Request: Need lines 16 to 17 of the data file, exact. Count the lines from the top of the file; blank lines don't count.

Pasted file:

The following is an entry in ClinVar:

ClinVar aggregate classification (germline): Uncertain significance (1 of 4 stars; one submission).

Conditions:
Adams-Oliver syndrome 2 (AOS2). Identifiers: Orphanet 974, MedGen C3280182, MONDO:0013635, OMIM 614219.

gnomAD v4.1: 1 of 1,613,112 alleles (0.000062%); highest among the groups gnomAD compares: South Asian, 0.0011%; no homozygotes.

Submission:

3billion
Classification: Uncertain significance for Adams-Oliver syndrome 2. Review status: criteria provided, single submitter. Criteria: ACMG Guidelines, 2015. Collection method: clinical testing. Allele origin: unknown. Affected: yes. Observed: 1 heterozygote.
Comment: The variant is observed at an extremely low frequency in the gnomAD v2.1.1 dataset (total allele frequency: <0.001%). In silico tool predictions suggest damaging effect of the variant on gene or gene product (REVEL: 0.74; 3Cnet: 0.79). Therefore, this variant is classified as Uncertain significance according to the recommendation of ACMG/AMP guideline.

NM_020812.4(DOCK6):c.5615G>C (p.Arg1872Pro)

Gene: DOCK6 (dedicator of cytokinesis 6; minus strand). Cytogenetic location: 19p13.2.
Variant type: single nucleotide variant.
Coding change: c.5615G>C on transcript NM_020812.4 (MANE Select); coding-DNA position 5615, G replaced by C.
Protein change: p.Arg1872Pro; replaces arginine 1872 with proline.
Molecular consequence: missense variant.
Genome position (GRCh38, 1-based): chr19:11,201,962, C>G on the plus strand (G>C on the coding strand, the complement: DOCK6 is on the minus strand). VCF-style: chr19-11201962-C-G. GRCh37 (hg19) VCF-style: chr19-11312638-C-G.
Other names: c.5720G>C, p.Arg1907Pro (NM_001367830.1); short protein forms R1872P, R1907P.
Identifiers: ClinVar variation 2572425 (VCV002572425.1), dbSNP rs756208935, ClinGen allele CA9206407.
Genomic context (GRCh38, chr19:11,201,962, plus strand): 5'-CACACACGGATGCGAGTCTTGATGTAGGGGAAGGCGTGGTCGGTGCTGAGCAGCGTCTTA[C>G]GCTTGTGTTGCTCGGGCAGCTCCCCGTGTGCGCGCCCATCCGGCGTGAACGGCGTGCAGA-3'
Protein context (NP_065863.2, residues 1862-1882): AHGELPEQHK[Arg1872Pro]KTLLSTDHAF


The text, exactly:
Genome position (GRCh38, 1-based): chr19:11,201,962, C>G on the plus strand (G>C on the coding strand, the complement: DOCK6 is on the minus strand). VCF-style: chr19-11201962-C-G. GRCh37 (hg19) VCF-style: chr19-11312638-C-G.
Other names: c.5720G>C, p.Arg1907Pro (NM_001367830.1); short protein forms R1872P, R1907P.